Visitors look at the exhibits of the National Museum of Australia, in Canberra, Australia on June 5, 2020. After a further easing of restrictions in Australia, people in the capital city of Canberra are able to follow Captain James Cook's footstep 250 years ago and learn more about his voyage in a delayed exhibition at the National Museum of Australia (NMA). (Photo by Chu Chen/Xinhua)
CANBERRA, June 7 (Xinhua) -- After a further easing of restrictions in Australia, people in the capital city of Canberra are able follow Captain James Cook's footstep 250 years ago and learn more about his voyage in a delayed exhibition at the National Museum of Australia (NMA).
The exhibition, Endeavour Voyage: The Untold Stories of Cook and the First Australians, immerses visitors in the moment when the First Australians encountered James Cook and his crew in 1770.
"This exhibition tells a really epic story," said Shona Coyne, curator of the exhibition. "Actually it's a foundation of story that's been rooted in Australia for a very long time."
It was scheduled to begin in April. Just a few weeks before its launch, Australia announced the COVID-19 restrictions and museums, galleries and libraries were closed.
NMA reopened on Tuesday.
However, Coyne said that the COVID-19 pandemic forced them to alter their plan. "For instance, some of the objects were from international lenders, so we have had to replace them with facsimile."
"That's a bit disappointing, but the great thing is we are actually able to make them much larger and brighter so people can actually get a closer look at some of the objects," she added.
Expanding on the often one-sided narrative associated with the Endeavour story, this new exhibition honors both Cook's great voyage of scientific and geographic exploration and the rich Aboriginal and Torres Strait Islander culture that has thrived in Australia for at least 65,000 years.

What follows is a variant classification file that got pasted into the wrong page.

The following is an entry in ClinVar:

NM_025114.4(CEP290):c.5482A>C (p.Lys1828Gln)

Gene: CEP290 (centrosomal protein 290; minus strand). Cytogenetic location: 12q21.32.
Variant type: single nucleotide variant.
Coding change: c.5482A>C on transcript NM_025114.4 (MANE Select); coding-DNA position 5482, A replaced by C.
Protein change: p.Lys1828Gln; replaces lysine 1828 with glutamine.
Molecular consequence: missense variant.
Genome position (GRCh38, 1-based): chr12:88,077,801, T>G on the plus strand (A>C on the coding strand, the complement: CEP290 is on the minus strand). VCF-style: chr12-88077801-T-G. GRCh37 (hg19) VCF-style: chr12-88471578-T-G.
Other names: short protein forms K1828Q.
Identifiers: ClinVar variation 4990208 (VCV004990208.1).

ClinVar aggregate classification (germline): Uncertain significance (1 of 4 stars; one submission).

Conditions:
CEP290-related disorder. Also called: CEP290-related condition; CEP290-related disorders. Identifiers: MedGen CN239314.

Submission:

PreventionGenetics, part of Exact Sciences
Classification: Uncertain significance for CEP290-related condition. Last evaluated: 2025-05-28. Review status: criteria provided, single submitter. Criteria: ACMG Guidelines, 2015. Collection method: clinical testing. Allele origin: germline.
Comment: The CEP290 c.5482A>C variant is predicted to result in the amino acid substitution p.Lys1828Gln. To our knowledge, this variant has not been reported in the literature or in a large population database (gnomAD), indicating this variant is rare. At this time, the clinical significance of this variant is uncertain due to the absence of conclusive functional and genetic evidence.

On the wall there are artworks by indigenous artists from a small community south of the Cooktown. According to Coyne, after ship Endeavor crashed into the Great Barrier Reef, local residents then went to the beach, picked up drift-woods and created artworks on top of them.
"So some of these pieces might have been bits of the ship that had splintered off and washed up on the bay," she said.
A purple piece depicted the coral, while another showed the scene of the ship. "And then there are some botanical specimens as well," said Coyne.
On the other side of the wall there showed places named after the event, from Cook Place to Endeavor Street. "The voyage has been remembered and recorded in place names and in monuments," said the curator.
There are interactive games designed to attract visitors. While people are still concerned about the COVID-19, measures were taken to ensure their safety.
A labyrinth game simulated Cook's sailing through the Great Barrier Reef, which was like a maze. Visitors could use a wheel to get a ball through the maze to the other side.
"We have installed the hand sanitizer, so whenever you use an interactive, you can clean your hands before and afterwards, and then have fun with the activities we've created," she said.
"Actually we have a task force go around each one of the interactive activities and make sure we had certain measures in place," Coyne said, noting that at the drawing station, all the pencils are for single use only and visitors could take them home.
She told Xinhua that the museum also used a booking system to control the number of people allowed into the exhibition space.
Garrett Turtill found out about the exhibition online while staying at home during the restrictions. When he learned that the museum was to open to public again, he registered for the exhibition.
"It was really easy, very quick," said the 70-year-old man. "You just get a ticket on your phone, and you bring it in and they wave you through."
Turtill said he was excited both to be out of doors and to be at the exhibition. "I am very interested in early maritime exploration around Australia," he said.
"And I am satisfied with the museum's measures as well as local government's handling of coronavirus. That's why I felt confident to come out to the exhibition."
According to the original plan, the exhibition will run until this October. But the museum said it might extend it until early next year.